Corapi was awarded $2,712,281 USD for his role as a whistleblower in the False Claims Act Lawsuit, as well as the $500,000 USD he and his friend were awarded for the insurance case they filed.[12] Stephen Klaidman explored Corapi's role as a whistle blower in his non-fiction book about the case, Coronary.

Allegations of misconduct[edit]

Administrative leave[edit]

In March 2011, Bishop William Mulvey of Corpus Christi, Texas, instructed the SOLT religious community to appoint two independent priests to investigate allegations by a former employee that Corapi had been in a relationship with her and was a drug addict.

On March 18, 2011, Corapi was placed on administrative leave by his religious superior, Father Gerald Sheehan. Corapi denied the allegations and said the process was flawed.[13] Sheehan issued a statement emphasizing that the suspension "in no way implies Father Corapi is guilty of the allegation."[13]

The television network EWTN suspended broadcasts by Corapi when he was placed on leave.[14]

Leaving priestly ministry[edit]

On June 17, 2011, Corapi announced that he would no longer engage in public ministry as a priest. On a new website, titled "The Black Sheep Dog", Corapi wrote:

There are certain persons in authority in the Church that want me gone, and I shall be gone...They can't prove I'm guilty of the things alleged because I'm not, and they can't prove I'm innocent because that is simply illogical and impossible...My canon lawyer and my civil lawyers have concluded that I cannot receive a fair and just hearing under the Church's present process.

The Church will conclude that I am not cooperating with the process because I refuse to give up all of my civil and human rights in order to hold harmless anyone who chooses to say defamatory and actionable things against me with no downside to them. ... I am, indeed, not ready to be extinguished. Under the name "The Black Sheep Dog," I shall be with you through radio broadcasts and writing. My autobiography, The Black Sheep Dog, is almost ready for publication. My topics will be broader than in the past, and my audience likewise is apt to be broader. I'll do what I can under the circumstances.[4]

On July 5, 2011, Father Gerald Sheehan, Corapi's religious superior in the Society of Our Lady of the Trinity, released a press statement accusing Corapi of drug and alcohol abuse, "sexting", having an affair with a former prostitute, and violating his promise of poverty as a perpetually professed member of the society by owning more than $1 million in real estate, numerous luxury vehicles, motorcycles, an ATV, a boat dock, and several motor boats. He stated, "SOLT's prior direction to Fr. John Corapi not to engage in any preaching or teaching, the celebration of the sacraments or other public ministry continues. Catholics should understand that SOLT does not consider Fr. John Corapi as fit for ministry."[15]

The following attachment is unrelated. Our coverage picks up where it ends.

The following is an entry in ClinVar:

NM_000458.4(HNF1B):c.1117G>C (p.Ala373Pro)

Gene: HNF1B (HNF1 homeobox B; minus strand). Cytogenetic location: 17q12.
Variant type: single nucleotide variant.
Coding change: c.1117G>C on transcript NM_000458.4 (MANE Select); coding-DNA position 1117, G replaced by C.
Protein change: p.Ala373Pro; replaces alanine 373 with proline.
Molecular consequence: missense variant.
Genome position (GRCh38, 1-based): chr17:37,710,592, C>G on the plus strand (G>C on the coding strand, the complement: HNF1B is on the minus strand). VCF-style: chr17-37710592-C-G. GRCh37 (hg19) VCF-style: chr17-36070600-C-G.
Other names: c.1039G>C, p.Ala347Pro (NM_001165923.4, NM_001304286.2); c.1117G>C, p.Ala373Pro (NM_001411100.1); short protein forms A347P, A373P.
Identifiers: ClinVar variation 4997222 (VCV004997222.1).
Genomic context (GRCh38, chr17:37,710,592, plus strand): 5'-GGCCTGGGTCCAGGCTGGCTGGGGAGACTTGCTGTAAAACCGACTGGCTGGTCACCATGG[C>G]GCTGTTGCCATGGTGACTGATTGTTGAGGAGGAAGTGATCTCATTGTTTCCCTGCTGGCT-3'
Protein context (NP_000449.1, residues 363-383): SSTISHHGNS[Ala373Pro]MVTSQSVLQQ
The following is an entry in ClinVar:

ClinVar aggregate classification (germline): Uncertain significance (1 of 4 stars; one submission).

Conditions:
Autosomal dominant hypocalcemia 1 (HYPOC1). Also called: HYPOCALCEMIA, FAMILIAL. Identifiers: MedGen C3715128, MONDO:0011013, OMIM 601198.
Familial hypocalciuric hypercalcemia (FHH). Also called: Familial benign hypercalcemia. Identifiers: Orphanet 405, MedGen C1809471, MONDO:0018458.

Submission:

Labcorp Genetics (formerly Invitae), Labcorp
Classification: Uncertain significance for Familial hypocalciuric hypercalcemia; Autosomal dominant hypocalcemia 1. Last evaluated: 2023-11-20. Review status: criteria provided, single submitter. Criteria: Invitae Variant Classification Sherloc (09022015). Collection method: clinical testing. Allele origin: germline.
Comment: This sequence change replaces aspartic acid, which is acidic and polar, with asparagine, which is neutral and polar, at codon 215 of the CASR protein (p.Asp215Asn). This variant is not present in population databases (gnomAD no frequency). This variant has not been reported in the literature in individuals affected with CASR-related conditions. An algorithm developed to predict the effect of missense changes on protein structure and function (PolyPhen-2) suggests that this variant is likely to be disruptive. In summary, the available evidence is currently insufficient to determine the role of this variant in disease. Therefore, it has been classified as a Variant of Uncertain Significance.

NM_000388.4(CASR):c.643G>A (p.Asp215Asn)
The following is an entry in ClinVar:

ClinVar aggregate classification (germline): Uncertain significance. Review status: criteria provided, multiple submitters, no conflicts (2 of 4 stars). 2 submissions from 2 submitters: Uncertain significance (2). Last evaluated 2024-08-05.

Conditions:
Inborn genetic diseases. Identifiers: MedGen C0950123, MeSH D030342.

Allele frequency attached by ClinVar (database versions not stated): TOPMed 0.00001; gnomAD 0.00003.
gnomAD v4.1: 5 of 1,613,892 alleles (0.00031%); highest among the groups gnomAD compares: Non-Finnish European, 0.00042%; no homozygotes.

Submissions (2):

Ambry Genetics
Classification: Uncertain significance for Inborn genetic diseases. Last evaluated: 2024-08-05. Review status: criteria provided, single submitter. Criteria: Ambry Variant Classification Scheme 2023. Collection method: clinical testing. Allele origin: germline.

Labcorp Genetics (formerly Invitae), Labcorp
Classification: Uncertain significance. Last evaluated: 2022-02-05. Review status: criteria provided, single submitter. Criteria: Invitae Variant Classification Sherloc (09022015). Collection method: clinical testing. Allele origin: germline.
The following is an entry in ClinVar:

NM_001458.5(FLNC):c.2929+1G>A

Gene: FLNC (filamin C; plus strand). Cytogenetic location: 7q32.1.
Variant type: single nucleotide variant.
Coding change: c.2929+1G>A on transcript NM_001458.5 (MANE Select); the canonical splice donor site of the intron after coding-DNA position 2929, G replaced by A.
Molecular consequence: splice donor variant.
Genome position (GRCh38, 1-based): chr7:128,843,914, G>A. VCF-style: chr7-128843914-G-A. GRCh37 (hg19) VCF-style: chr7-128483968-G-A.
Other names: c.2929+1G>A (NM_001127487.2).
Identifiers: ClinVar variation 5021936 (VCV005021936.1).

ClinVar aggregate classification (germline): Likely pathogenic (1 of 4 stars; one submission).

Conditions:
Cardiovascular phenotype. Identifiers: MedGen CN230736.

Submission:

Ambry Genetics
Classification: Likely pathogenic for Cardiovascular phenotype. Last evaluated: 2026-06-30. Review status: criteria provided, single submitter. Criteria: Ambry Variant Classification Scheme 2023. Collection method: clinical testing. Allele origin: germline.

On July 7, 2011, Corapi announced that he would not obey Sheehan's order to relocate from Montana and take up residence in a house of the society. According to a Catholic News Service report, he said he would not return to the order, and that he had resigned from the priesthood on June 17, two days short of the 20th anniversary of his ordination.[16]

I resigned because the process used by the church is grossly unjust, and, hence, immoral. I resigned because I had no chance from the beginning of a fair and just hearing. As I have indicated from the beginning of all this, I am not extinguished! If I were to commit to the suggestion of the society, then I would essentially crawl under a rock and wait to die.[16]

Published works[edit]

  • The Theology of the Cross in the Magisterium of John Paul II, 1992
  • The Cross of Christ in the Magisterium of John Paul II (1978–1992), 1994
  • Ever Ancient, Ever New: A Collection of Articles on Various Subjects, 2005
  • Letters, 2009


  1. ^ St. John, Kelly; Martin, Mark (November 10, 2002). "Heart patient's many lives: Redding whistle-blower went from riches to rags to robes". San Francisco Chronicle. Retrieved June 20, 2011.
  2. ^ a b Levy, Abe (August 7, 2010). "Father Corapi to speak Saturday at AT&T Center". My San Antonio. Retrieved June 20, 2011.
  3. ^ a b "Redding Cardiologists Agree to Pay Millions in Settlement" (Press release). Mathias Consulting. November 18, 2005. Retrieved June 20, 2011.
  4. ^ a b John Corapi (June 17, 2011). "God Love You, God Bless You, and Good-Bye". Archived from the original on June 23, 2011. Retrieved June 17, 2011.
  5. ^ "Fr. Corapi's order finds him guilty". Catholic News Agency. July 5, 2011.
  6. ^ Richert, Scott P. (January 26, 2012). "What Has Happened to Fr. John Corapi?". Retrieved 3 September 2013.
  7. ^ a b c d e f g Stephen Klaidman (2008). Coronary. Simon and Schuster.
  8. ^ a b c d Retzlaff, Eric (January 3, 2002). "Father John Corapi: From Addict to Evangelist". Our Sunday Visitor.
  9. ^ a b "About Father Corapi". Santa Cruz Media. Retrieved June 20, 2011.
  10. ^ "2010 Conference Series". Santa Cruz Media. Retrieved January 4, 2011.
  11. ^ Chan, Sue (March 5, 2009). "Surgery for Profit?". CBS News. Retrieved June 20, 2011.
  12. ^ "Redding Docs to Pay Millions to Settle False Claims Act Lawsuit". Corporate Crime Reporter. November 15, 2005. Retrieved June 20, 2011.
  13. ^ a b Catholic News Service (March 21, 2011). "Father Corapi, a popular preacher, put on administrative leave". The Catholic Review. Retrieved June 20, 2011.
  14. ^ Dennis Sadowski (March 28, 2011). "Father Corapi's company says action against priest violates canon law". Catholic News Service. Archived from the original on March 30, 2011.
  15. ^ Sheehan, Gerard (July 5, 2011). "Press Release Concerning Fr John Corapi from SOLT Regional Priest Servant". Society of Our Lady of the Trinity. Retrieved July 5, 2011.
  16. ^ a b Sadowski, Dennis (July 11, 2011). "Corapi: I won't leave Montana to live with order". National Catholic Reporter.

External links[edit]